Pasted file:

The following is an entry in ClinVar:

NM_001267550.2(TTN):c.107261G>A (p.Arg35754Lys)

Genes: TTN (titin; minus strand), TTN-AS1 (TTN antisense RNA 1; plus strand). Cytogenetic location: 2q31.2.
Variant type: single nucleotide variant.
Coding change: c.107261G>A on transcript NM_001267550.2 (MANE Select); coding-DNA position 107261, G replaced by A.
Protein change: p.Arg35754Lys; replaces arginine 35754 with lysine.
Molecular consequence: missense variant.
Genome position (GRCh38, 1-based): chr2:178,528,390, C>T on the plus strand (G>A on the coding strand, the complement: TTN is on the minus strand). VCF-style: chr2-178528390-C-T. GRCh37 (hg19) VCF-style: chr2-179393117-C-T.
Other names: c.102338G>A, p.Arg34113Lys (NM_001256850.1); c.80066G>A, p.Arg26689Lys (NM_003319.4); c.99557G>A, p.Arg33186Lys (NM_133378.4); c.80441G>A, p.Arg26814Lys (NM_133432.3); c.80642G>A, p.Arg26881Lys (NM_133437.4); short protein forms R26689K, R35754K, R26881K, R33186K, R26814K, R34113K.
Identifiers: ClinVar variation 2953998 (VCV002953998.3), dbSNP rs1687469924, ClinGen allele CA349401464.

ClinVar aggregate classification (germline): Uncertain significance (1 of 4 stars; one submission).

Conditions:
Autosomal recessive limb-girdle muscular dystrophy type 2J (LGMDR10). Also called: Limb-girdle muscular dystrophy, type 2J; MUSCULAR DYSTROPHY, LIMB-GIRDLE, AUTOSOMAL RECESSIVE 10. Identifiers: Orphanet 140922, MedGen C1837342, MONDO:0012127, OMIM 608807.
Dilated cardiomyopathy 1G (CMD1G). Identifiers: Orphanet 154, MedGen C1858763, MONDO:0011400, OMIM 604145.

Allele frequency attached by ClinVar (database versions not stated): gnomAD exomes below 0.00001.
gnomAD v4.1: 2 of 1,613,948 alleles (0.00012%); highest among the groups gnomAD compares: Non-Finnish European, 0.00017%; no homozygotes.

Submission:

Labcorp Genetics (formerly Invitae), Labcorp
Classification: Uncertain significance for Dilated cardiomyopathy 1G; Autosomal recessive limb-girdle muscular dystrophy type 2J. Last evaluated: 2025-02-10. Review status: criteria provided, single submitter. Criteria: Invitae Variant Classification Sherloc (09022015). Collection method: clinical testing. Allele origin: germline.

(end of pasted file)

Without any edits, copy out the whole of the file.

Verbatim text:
The following is an entry in ClinVar:

NM_001267550.2(TTN):c.107261G>A (p.Arg35754Lys)

Genes: TTN (titin; minus strand), TTN-AS1 (TTN antisense RNA 1; plus strand). Cytogenetic location: 2q31.2.
Variant type: single nucleotide variant.
Coding change: c.107261G>A on transcript NM_001267550.2 (MANE Select); coding-DNA position 107261, G replaced by A.
Protein change: p.Arg35754Lys; replaces arginine 35754 with lysine.
Molecular consequence: missense variant.
Genome position (GRCh38, 1-based): chr2:178,528,390, C>T on the plus strand (G>A on the coding strand, the complement: TTN is on the minus strand). VCF-style: chr2-178528390-C-T. GRCh37 (hg19) VCF-style: chr2-179393117-C-T.
Other names: c.102338G>A, p.Arg34113Lys (NM_001256850.1); c.80066G>A, p.Arg26689Lys (NM_003319.4); c.99557G>A, p.Arg33186Lys (NM_133378.4); c.80441G>A, p.Arg26814Lys (NM_133432.3); c.80642G>A, p.Arg26881Lys (NM_133437.4); short protein forms R26689K, R35754K, R26881K, R33186K, R26814K, R34113K.
Identifiers: ClinVar variation 2953998 (VCV002953998.3), dbSNP rs1687469924, ClinGen allele CA349401464.

ClinVar aggregate classification (germline): Uncertain significance (1 of 4 stars; one submission).

Conditions:
Autosomal recessive limb-girdle muscular dystrophy type 2J (LGMDR10). Also called: Limb-girdle muscular dystrophy, type 2J; MUSCULAR DYSTROPHY, LIMB-GIRDLE, AUTOSOMAL RECESSIVE 10. Identifiers: Orphanet 140922, MedGen C1837342, MONDO:0012127, OMIM 608807.
Dilated cardiomyopathy 1G (CMD1G). Identifiers: Orphanet 154, MedGen C1858763, MONDO:0011400, OMIM 604145.

Allele frequency attached by ClinVar (database versions not stated): gnomAD exomes below 0.00001.
gnomAD v4.1: 2 of 1,613,948 alleles (0.00012%); highest among the groups gnomAD compares: Non-Finnish European, 0.00017%; no homozygotes.

Submission:

Labcorp Genetics (formerly Invitae), Labcorp
Classification: Uncertain significance for Dilated cardiomyopathy 1G; Autosomal recessive limb-girdle muscular dystrophy type 2J. Last evaluated: 2025-02-10. Review status: criteria provided, single submitter. Criteria: Invitae Variant Classification Sherloc (09022015). Collection method: clinical testing. Allele origin: germline.